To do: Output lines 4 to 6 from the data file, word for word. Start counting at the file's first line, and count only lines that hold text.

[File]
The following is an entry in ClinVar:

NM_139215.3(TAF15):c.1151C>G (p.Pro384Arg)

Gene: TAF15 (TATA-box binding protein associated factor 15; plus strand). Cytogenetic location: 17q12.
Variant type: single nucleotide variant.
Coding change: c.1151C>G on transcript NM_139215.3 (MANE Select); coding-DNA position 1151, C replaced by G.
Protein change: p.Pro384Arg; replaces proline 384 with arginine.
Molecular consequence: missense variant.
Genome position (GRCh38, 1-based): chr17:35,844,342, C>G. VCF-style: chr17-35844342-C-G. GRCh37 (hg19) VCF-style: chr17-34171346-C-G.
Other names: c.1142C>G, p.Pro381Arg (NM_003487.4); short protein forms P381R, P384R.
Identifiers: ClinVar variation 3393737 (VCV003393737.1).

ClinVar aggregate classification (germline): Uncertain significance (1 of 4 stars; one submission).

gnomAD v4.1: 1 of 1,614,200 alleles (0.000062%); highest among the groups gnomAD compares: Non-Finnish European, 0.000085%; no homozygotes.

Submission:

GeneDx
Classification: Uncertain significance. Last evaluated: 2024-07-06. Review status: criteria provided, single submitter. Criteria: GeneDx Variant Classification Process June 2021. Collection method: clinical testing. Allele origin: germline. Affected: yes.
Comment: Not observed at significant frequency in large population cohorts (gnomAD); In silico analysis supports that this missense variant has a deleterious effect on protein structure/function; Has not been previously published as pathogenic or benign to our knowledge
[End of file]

Variant type: single nucleotide variant.
Coding change: c.1151C>G on transcript NM_139215.3 (MANE Select); coding-DNA position 1151, C replaced by G.
Protein change: p.Pro384Arg; replaces proline 384 with arginine.